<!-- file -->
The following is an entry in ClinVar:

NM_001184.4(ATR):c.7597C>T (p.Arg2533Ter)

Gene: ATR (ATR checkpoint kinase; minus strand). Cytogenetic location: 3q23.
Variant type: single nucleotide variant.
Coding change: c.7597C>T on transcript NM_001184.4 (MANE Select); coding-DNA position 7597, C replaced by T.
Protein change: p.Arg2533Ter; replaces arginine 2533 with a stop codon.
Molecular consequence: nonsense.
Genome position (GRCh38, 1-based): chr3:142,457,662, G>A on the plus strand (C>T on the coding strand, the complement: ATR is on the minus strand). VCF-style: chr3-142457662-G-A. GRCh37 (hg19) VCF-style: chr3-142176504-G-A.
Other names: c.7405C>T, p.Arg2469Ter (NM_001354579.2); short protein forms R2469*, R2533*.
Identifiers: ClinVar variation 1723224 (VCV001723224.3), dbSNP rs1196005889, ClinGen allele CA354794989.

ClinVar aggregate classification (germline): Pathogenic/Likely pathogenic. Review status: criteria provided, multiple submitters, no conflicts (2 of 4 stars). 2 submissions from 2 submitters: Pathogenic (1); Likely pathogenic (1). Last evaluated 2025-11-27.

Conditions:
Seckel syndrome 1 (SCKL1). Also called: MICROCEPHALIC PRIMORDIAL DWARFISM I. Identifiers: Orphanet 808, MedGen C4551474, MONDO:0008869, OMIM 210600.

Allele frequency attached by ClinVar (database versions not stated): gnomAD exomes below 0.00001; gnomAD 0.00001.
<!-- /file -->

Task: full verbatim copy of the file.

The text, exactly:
The following is an entry in ClinVar:

NM_001184.4(ATR):c.7597C>T (p.Arg2533Ter)

Gene: ATR (ATR checkpoint kinase; minus strand). Cytogenetic location: 3q23.
Variant type: single nucleotide variant.
Coding change: c.7597C>T on transcript NM_001184.4 (MANE Select); coding-DNA position 7597, C replaced by T.
Protein change: p.Arg2533Ter; replaces arginine 2533 with a stop codon.
Molecular consequence: nonsense.
Genome position (GRCh38, 1-based): chr3:142,457,662, G>A on the plus strand (C>T on the coding strand, the complement: ATR is on the minus strand). VCF-style: chr3-142457662-G-A. GRCh37 (hg19) VCF-style: chr3-142176504-G-A.
Other names: c.7405C>T, p.Arg2469Ter (NM_001354579.2); short protein forms R2469*, R2533*.
Identifiers: ClinVar variation 1723224 (VCV001723224.3), dbSNP rs1196005889, ClinGen allele CA354794989.

ClinVar aggregate classification (germline): Pathogenic/Likely pathogenic. Review status: criteria provided, multiple submitters, no conflicts (2 of 4 stars). 2 submissions from 2 submitters: Pathogenic (1); Likely pathogenic (1). Last evaluated 2025-11-27.

Conditions:
Seckel syndrome 1 (SCKL1). Also called: MICROCEPHALIC PRIMORDIAL DWARFISM I. Identifiers: Orphanet 808, MedGen C4551474, MONDO:0008869, OMIM 210600.

Allele frequency attached by ClinVar (database versions not stated): gnomAD exomes below 0.00001; gnomAD 0.00001.